Vera\’s comment piece for the Solicitors Journal on the Human Right\’s Commission. Also available to subscribers on the Solicitors Journal website.
Prepare for Battle
The Coalition Government’s ” Independent Commission to investigate the case for a British Bill of Rights” is about politics not law. Backwoods Tories may bay for an end to Foreigners making us give rights to nasty people, but their majority comes from the Liberal party, which has demanded human rights since the days of Jo Grimond. This obliqueness of purpose grows clearer as one recalls that we have a perfectly good British Bill of Rights already.
Many Tories are uninterested in human rights and none of their nominees is an expert. QCs Martin Howe, Anthony Speaight and Jonathan Fisher are eminent men but in construction, business law and intellectual property. One senior Tory described Mr Howe as anti-Europe; Mr Fisher thinks the ECHR is “fundamentally flawed and lop-sided” and from delivering last year’s Bindman’s Lecture with Tony Speaight I understand his message to be that British commonsense could do a lot better. They have each written a Tory paper on rights and a very quick, not intentionally disrespectful, tour suggests that each has written essentially the same paper. The fourth Conservative nominee, Mr Pinto-Duschinsky has more recently again written the intellectual case against the Court but it is really against the HRA. He sees British law or Parliamentary sovereignty made subservient to an expansionist unaccountable Strasbourg run by judges, from micro-states like Andorra or doubtful ones like Albania. At the very least it gives too little regard to the margin of appreciation – the way British society should implement abstract Convention Rights. On the whole he thinks it should be abandoned but that would take us out of the Convention, out of the Council of Europe and probably out of the EU as well.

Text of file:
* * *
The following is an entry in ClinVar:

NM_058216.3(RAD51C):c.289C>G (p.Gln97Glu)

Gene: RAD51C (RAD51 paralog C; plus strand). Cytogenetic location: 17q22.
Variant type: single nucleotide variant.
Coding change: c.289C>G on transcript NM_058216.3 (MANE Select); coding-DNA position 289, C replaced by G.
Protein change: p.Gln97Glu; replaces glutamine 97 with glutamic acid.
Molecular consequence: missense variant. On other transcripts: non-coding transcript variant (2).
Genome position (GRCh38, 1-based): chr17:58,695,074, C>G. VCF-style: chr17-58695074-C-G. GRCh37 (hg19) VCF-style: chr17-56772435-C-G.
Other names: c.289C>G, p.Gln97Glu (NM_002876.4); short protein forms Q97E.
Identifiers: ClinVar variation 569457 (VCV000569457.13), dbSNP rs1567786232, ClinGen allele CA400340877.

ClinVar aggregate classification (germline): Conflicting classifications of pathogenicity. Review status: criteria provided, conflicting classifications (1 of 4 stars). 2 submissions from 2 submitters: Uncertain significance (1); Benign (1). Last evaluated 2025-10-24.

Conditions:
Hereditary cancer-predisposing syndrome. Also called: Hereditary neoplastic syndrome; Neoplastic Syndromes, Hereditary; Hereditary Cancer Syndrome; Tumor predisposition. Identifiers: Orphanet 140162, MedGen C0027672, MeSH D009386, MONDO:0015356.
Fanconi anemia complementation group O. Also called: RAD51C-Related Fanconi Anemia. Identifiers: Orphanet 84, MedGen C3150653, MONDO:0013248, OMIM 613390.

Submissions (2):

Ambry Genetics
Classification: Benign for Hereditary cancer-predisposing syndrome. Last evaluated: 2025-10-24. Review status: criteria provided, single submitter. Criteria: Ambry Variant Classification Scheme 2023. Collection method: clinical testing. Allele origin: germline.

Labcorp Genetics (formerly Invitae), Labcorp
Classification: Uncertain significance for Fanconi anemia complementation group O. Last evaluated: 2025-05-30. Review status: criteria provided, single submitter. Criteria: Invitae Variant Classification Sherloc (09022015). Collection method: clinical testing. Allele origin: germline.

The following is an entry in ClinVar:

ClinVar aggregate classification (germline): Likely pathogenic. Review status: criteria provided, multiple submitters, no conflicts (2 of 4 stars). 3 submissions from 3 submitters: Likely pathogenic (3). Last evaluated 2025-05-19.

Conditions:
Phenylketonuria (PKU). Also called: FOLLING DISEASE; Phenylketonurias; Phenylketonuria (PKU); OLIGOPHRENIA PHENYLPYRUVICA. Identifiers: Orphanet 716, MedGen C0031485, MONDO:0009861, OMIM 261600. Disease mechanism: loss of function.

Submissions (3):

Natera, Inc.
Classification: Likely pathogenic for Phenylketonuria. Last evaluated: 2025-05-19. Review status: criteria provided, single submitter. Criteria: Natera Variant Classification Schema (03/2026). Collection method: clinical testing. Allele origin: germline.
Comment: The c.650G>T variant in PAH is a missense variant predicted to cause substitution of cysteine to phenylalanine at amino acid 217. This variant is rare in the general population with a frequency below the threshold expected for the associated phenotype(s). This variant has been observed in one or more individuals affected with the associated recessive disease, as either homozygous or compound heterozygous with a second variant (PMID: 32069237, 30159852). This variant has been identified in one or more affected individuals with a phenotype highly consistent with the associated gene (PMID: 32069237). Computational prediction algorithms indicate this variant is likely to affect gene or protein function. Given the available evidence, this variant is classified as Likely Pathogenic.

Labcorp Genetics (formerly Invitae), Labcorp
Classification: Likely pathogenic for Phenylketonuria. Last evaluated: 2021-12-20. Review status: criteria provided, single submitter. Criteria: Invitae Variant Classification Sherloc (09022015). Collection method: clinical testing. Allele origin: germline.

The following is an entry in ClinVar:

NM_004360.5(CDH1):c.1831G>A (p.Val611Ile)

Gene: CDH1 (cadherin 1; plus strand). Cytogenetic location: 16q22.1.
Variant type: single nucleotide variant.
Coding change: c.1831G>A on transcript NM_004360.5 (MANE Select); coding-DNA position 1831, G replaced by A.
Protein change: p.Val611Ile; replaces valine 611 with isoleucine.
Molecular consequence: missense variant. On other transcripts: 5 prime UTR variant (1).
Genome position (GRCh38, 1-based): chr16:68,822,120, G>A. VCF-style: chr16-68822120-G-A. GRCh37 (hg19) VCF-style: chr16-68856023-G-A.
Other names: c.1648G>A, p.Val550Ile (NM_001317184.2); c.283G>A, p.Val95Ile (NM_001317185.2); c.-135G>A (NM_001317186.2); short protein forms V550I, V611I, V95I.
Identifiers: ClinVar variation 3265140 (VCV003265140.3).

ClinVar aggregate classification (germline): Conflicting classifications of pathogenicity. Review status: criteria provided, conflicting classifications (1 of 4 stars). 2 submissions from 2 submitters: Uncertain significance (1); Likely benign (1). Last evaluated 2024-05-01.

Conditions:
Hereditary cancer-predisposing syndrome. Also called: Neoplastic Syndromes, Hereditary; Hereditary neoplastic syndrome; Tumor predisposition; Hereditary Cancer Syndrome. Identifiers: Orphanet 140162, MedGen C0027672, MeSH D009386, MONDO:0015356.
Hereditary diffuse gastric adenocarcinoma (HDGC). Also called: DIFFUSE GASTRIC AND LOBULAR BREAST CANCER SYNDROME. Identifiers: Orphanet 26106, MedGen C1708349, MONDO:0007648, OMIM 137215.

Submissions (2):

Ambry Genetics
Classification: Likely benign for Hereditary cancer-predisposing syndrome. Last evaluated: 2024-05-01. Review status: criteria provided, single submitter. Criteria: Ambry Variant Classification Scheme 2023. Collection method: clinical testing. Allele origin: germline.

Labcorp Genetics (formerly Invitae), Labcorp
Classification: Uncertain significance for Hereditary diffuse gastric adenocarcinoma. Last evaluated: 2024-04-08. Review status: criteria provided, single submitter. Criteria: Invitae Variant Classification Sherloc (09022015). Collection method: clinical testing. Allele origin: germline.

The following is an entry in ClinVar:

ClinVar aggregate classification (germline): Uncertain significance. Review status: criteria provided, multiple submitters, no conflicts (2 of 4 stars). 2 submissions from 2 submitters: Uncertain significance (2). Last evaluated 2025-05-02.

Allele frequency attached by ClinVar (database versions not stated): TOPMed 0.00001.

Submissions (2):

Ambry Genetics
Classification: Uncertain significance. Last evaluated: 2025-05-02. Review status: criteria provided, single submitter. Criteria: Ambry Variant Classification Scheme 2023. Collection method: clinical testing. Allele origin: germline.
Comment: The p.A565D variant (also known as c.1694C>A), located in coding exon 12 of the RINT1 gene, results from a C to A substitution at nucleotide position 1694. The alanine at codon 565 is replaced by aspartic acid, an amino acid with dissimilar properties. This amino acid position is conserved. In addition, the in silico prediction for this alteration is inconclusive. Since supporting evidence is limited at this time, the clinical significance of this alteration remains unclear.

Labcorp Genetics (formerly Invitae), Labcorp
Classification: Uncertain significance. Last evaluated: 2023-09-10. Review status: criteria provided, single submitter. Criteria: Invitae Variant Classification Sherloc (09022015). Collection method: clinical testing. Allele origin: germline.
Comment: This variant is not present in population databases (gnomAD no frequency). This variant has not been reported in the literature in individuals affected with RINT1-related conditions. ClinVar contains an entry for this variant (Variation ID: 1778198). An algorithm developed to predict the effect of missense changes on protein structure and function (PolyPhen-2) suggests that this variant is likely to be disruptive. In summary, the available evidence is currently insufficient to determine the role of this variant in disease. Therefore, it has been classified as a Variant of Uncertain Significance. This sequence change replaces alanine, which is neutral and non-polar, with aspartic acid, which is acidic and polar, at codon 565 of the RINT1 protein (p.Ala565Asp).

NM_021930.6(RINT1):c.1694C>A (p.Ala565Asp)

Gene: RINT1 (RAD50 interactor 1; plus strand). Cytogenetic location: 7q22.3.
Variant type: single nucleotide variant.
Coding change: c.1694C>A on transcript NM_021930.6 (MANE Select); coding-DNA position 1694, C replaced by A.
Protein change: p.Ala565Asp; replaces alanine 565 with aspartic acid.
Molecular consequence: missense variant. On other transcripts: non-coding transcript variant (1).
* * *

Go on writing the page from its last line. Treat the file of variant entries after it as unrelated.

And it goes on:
His sub-text is that the British Judiciary has in turn become too bold and we should pull back from Strasbourg , curb its bad influence and block them from intruding further into Parliamentary territory on economic and social issues. It is probably a unique reason for wanting a Bill of Rights that it should take power away from the courts and give it to Parliament – a.k.a the majority government.
The Lib-Dem nominees- Labour peer Helena Kennedy, Philippe Sands and Anthony Lester are undoubted experts in the rights area – Professor Sands is an international lawyer but one with a well-known and strong human rights bias. And all, so far as I am aware, if they felt the need of another Bill at all, would want it for the opposite reason, to empower the citizen and further protect him from the over-weaning state.
So these eminent people are not going to agree. On the face of it the Commission Tories are hand-picked to be right of the mainstream and perhaps that shows there is no strong political pressure for change. Perhaps they are there to assuage the remnants of the Nasty Party and to keep public opinion at bay on prisoners votes and sex offender rights. However nothing can be ceded. Implementation would be second term task, and any second term would be likely to lack the leavening influence of the Liberals.
If I were the Tory Commissioners I would have a concerted attempt to drive the liberals backwards or split them to achieve a majority for regressing rights. If I were the liberals I would find it easy to stand intellectually firm but would go for a boost to our meagre array of semi-entrenched rights. After that they’ll all be friends and their huge intellectual power could tackle the 120000 case backlog at Strasbourg and narrow the courts admission criteria. There is a big case for this practical reform. There is a big case too for keeping Strasbourg, the international guarantee for our sometimes unpopular human rights.